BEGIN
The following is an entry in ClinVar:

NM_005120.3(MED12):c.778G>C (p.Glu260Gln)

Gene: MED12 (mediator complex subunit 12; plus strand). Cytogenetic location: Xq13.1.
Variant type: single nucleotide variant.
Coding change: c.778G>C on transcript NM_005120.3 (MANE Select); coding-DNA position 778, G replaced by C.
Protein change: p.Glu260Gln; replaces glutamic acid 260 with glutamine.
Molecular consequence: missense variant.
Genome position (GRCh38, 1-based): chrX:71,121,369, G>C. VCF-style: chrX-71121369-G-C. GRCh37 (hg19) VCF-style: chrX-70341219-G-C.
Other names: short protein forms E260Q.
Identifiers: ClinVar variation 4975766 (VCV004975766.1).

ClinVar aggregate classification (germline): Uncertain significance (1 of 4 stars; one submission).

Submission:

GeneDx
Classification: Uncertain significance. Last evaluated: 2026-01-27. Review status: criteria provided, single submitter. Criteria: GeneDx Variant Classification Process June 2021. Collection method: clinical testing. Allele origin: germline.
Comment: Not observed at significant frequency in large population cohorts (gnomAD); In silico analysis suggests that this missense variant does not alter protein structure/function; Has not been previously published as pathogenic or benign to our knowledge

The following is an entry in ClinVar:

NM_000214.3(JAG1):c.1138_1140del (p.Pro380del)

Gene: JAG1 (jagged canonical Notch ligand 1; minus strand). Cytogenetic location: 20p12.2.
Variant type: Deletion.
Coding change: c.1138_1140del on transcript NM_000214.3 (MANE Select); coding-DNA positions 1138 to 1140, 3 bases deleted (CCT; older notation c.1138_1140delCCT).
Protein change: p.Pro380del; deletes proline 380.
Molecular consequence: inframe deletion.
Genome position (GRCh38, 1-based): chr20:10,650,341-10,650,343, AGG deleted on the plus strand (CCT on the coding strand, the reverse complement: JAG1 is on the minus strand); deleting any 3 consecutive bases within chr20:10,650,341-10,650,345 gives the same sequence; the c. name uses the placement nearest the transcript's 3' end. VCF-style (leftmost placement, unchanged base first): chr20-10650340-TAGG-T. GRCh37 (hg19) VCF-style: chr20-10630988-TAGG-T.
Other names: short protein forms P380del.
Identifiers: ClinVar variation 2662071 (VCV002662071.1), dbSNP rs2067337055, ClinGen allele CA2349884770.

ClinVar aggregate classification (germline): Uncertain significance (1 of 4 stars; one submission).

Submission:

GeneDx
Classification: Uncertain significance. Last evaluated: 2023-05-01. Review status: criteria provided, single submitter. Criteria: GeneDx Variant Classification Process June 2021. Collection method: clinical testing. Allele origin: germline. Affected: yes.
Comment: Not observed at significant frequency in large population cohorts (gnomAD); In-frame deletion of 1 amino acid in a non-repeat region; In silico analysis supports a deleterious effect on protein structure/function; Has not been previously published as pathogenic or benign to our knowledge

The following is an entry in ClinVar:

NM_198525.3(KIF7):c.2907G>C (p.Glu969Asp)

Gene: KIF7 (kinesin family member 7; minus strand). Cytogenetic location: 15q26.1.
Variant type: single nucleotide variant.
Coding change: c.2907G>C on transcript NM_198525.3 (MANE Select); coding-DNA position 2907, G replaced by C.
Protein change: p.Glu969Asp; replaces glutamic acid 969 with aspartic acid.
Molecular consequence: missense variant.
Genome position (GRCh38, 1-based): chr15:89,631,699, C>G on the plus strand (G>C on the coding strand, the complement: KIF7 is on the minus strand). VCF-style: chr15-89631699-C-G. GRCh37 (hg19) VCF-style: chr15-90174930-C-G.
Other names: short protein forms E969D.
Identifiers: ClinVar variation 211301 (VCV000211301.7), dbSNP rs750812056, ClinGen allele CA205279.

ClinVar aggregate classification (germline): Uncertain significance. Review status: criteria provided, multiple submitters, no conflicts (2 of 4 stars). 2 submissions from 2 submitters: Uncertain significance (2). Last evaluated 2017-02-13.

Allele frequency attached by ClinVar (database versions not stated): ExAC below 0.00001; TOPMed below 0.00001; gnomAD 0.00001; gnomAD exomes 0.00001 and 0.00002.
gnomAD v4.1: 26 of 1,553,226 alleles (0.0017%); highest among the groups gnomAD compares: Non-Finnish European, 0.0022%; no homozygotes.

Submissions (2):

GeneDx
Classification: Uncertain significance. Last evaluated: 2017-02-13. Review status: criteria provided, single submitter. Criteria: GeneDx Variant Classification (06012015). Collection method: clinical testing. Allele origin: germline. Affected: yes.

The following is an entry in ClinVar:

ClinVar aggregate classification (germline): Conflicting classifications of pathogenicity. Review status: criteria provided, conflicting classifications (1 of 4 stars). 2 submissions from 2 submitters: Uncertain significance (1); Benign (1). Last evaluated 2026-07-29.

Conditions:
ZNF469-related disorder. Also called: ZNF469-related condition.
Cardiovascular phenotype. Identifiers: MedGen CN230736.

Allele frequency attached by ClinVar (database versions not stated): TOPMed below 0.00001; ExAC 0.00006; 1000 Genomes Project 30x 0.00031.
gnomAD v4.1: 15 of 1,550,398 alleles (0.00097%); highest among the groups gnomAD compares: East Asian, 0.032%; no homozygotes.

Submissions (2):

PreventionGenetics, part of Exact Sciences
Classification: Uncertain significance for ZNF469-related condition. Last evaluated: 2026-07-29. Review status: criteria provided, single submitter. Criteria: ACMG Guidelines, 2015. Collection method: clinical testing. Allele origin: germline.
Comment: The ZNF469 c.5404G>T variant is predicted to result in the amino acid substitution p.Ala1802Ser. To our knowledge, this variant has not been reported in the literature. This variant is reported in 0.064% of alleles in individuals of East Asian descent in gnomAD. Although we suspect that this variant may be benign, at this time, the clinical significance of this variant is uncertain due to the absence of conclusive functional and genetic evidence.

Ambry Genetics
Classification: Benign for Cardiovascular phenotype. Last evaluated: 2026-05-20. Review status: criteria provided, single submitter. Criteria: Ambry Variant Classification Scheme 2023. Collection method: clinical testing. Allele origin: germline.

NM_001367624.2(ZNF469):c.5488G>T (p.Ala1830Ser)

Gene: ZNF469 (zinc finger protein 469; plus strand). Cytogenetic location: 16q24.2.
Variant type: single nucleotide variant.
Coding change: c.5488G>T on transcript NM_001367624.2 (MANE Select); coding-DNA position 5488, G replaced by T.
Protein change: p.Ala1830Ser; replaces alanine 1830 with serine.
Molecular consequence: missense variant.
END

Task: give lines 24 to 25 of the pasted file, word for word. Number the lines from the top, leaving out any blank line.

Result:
Other names: short protein forms P380del.
Identifiers: ClinVar variation 2662071 (VCV002662071.1), dbSNP rs2067337055, ClinGen allele CA2349884770.